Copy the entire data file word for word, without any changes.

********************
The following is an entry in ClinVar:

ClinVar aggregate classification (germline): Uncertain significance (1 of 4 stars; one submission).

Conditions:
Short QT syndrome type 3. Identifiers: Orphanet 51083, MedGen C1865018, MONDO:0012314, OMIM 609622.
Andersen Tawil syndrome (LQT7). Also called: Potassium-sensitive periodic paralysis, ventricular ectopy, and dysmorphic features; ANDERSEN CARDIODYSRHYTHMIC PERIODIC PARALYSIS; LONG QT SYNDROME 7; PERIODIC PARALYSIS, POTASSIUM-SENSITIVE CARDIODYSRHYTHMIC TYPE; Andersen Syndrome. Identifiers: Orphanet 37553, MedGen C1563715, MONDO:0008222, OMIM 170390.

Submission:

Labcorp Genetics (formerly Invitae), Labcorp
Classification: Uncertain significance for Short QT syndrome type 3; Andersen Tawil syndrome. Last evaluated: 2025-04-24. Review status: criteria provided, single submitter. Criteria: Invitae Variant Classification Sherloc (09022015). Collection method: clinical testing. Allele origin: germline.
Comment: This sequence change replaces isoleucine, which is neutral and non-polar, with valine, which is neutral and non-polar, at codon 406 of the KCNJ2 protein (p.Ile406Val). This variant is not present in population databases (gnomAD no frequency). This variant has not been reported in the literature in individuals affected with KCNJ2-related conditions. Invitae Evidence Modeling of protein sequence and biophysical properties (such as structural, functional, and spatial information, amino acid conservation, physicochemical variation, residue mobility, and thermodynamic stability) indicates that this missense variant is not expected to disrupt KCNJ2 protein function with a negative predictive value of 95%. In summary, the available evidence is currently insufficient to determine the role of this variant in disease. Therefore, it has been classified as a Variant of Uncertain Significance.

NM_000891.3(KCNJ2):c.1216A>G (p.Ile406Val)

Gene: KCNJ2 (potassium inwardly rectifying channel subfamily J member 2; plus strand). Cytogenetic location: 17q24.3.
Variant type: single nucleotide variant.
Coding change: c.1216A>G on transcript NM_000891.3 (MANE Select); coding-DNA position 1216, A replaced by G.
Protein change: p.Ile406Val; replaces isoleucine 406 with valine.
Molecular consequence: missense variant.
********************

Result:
The following is an entry in ClinVar:

ClinVar aggregate classification (germline): Uncertain significance (1 of 4 stars; one submission).

Conditions:
Short QT syndrome type 3. Identifiers: Orphanet 51083, MedGen C1865018, MONDO:0012314, OMIM 609622.
Andersen Tawil syndrome (LQT7). Also called: Potassium-sensitive periodic paralysis, ventricular ectopy, and dysmorphic features; ANDERSEN CARDIODYSRHYTHMIC PERIODIC PARALYSIS; LONG QT SYNDROME 7; PERIODIC PARALYSIS, POTASSIUM-SENSITIVE CARDIODYSRHYTHMIC TYPE; Andersen Syndrome. Identifiers: Orphanet 37553, MedGen C1563715, MONDO:0008222, OMIM 170390.

Submission:

Labcorp Genetics (formerly Invitae), Labcorp
Classification: Uncertain significance for Short QT syndrome type 3; Andersen Tawil syndrome. Last evaluated: 2025-04-24. Review status: criteria provided, single submitter. Criteria: Invitae Variant Classification Sherloc (09022015). Collection method: clinical testing. Allele origin: germline.
Comment: This sequence change replaces isoleucine, which is neutral and non-polar, with valine, which is neutral and non-polar, at codon 406 of the KCNJ2 protein (p.Ile406Val). This variant is not present in population databases (gnomAD no frequency). This variant has not been reported in the literature in individuals affected with KCNJ2-related conditions. Invitae Evidence Modeling of protein sequence and biophysical properties (such as structural, functional, and spatial information, amino acid conservation, physicochemical variation, residue mobility, and thermodynamic stability) indicates that this missense variant is not expected to disrupt KCNJ2 protein function with a negative predictive value of 95%. In summary, the available evidence is currently insufficient to determine the role of this variant in disease. Therefore, it has been classified as a Variant of Uncertain Significance.

NM_000891.3(KCNJ2):c.1216A>G (p.Ile406Val)

Gene: KCNJ2 (potassium inwardly rectifying channel subfamily J member 2; plus strand). Cytogenetic location: 17q24.3.
Variant type: single nucleotide variant.
Coding change: c.1216A>G on transcript NM_000891.3 (MANE Select); coding-DNA position 1216, A replaced by G.
Protein change: p.Ile406Val; replaces isoleucine 406 with valine.
Molecular consequence: missense variant.